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Emergency Planners Outline Strategies for Survival

Col. Kodjo Knox-Limbacker, nominated to be adjustant general of the V.I. National Guard, testified Thursday before the Senate Committee on Rules and Judiciary. (Photo by Barry Leerdam, Legislature of the U.S. Virgin Islands)
Brig. Gen. Kodjo Knox-Limbacker, adjunct general of the V.I. National Guard. (File photo by Barry Leerdam, Legislature of the U.S. Virgin Islands)

Officials charged with preparing for the worst-case scenario – fire, police and other emergency services – on Monday said public education is critical for people to survive a tsunami.

V.I. Fire Service Director Daryl George Sr., testifying Monday night before the Senate Committee on Homeland Security, Justice, Public Safety and Veterans’ Affairs, called the recent quakes in Puerto Rico a “wake-up call” for the Virgin Islands.

“These plates are going to release. It is just a matter of time,” he said.

Brig. Gen. Kodjo S. Knox-Limbacker, adjunct general for the V.I. National Guard, said residents might have five days to prepare for a hurricane, but they may have as little as 20 minutes to prepare for a tsunami.

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“You only have time for one thing. Get your family together and head for the high ground,” he said.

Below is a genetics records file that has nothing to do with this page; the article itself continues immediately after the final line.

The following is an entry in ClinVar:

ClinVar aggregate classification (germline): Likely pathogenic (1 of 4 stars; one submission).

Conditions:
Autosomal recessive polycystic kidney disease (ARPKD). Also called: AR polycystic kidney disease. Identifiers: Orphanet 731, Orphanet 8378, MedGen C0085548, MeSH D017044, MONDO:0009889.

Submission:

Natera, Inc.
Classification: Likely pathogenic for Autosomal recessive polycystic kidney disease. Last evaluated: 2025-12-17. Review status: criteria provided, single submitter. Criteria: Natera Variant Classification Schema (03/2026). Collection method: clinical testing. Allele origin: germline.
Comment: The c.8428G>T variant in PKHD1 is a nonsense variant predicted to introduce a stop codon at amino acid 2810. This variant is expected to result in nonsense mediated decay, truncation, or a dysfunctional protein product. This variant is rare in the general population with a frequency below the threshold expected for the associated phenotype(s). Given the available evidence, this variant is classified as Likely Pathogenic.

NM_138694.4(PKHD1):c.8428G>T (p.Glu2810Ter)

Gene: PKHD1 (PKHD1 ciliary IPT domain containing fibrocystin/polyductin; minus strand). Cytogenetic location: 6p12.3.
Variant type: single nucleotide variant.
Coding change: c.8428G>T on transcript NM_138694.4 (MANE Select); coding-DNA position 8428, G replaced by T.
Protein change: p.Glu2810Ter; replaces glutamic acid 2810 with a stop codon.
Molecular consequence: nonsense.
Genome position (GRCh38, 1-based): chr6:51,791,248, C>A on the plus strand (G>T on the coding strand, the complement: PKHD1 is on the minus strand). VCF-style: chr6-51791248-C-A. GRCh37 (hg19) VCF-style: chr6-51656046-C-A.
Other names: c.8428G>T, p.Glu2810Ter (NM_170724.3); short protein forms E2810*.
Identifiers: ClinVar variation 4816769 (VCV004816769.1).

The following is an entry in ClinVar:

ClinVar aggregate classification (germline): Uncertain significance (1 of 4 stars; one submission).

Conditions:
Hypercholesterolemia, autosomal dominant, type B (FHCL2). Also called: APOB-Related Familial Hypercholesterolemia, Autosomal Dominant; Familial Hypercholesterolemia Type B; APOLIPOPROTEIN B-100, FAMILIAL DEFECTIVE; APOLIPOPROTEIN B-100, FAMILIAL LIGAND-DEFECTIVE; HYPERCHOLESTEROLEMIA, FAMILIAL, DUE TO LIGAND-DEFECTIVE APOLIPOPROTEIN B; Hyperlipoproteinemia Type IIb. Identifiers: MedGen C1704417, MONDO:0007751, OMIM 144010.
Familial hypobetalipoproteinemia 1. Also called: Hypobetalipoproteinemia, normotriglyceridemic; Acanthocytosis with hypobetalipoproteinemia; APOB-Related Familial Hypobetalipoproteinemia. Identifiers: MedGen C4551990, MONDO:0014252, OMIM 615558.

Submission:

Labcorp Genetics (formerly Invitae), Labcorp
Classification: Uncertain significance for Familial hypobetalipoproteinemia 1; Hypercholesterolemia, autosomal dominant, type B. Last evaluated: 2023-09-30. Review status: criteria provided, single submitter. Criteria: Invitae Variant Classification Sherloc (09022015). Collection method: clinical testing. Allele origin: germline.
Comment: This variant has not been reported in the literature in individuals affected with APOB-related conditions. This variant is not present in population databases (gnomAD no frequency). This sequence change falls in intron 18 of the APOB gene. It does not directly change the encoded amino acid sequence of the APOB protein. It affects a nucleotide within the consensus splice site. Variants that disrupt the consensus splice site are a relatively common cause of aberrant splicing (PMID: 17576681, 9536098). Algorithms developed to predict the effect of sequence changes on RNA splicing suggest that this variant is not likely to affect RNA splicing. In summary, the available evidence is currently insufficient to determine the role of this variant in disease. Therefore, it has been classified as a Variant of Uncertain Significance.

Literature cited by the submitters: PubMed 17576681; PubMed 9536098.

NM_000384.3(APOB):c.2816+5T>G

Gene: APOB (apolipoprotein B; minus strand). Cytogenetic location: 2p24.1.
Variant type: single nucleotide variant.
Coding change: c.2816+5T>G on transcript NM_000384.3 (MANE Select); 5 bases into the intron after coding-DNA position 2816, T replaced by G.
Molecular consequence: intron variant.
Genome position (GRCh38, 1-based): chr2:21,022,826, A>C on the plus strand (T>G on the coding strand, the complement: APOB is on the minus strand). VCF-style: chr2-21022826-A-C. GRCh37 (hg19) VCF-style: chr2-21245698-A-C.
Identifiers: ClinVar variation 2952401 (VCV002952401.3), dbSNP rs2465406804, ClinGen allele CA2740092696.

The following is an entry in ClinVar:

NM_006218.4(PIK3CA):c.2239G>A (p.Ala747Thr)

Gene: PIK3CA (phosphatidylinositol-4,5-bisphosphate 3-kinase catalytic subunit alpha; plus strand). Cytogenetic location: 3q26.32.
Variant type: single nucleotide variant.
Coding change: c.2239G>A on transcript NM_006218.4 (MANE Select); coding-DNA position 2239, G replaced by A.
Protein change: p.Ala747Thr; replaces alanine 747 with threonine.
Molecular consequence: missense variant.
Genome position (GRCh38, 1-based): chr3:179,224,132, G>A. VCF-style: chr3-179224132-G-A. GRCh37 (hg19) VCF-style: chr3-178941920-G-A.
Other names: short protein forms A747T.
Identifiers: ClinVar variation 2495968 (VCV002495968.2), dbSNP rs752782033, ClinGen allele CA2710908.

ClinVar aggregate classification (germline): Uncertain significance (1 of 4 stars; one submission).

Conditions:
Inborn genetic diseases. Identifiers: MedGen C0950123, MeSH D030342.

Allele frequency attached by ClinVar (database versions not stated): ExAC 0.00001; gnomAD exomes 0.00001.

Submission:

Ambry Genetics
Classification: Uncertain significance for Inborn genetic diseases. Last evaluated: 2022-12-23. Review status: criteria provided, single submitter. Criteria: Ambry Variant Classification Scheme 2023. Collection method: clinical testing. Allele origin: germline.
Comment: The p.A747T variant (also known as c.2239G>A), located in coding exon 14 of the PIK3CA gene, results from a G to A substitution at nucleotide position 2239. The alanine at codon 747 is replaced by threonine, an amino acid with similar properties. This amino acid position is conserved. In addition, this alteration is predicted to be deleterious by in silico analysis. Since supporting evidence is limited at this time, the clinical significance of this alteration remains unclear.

At times during the hearing it was an education for the senators as well. As testifiers talked about the difference between a local tsunami, with only a few minutes warning, and a distance tsunami, which might allow a couple of hours warning, they said tsunamis travel as fast as a jet plane – 400 miles per hour.

VITEMA Director Daryl Jaschen. (VITEMA photo)
VITEMA Director Daryl Jaschen (VITEMA photo)

Sen. Steven Payne Sr., chairman of the committee, said he would have thought they traveled at about 50 mph. He added that the thought of a wall of water, that could be as high as 80 feet, traveling at 400 mph toward him gave him a headache.

Knox-Limbacker said it would be like being hit with “a wall of concrete.”

The testimony of Daryl Jaschen, director of V.I. Territorial Emergency Management Agency, was the most educational. His 13-page testimony covered such topics as threat assessment, the Caribbean plate, impact assessment, response effort core capabilities, tsunami warning systems and tsunami preparedness.

He offered tips for residents to be prepared for earthquakes:

– Secure heavy items in your home – bookcases, refrigerators, televisions and objects that hang on walls. Store heavy and breakable objects on low shelves.
– Create a family emergency communication plan and ensure everyone in your household knows where to meet if you get separated.
– Share emergency plans with your neighbors and combine plans whenever possible.
– Stay informed of emergencies impacting the territory by registering for Alert V.I. at www.vitema.vi.gov today.
– Prepare a supply kit that includes enough food and water for at least 10 days. Consider each person’s specific needs, including medication. Store critical documents in a watertight container. Have extra batteries and charging devices for phones and other critical equipment.
– Do not forget the needs of pets.
– Practice “drop, cover and hold on” earthquake response procedures with all family members.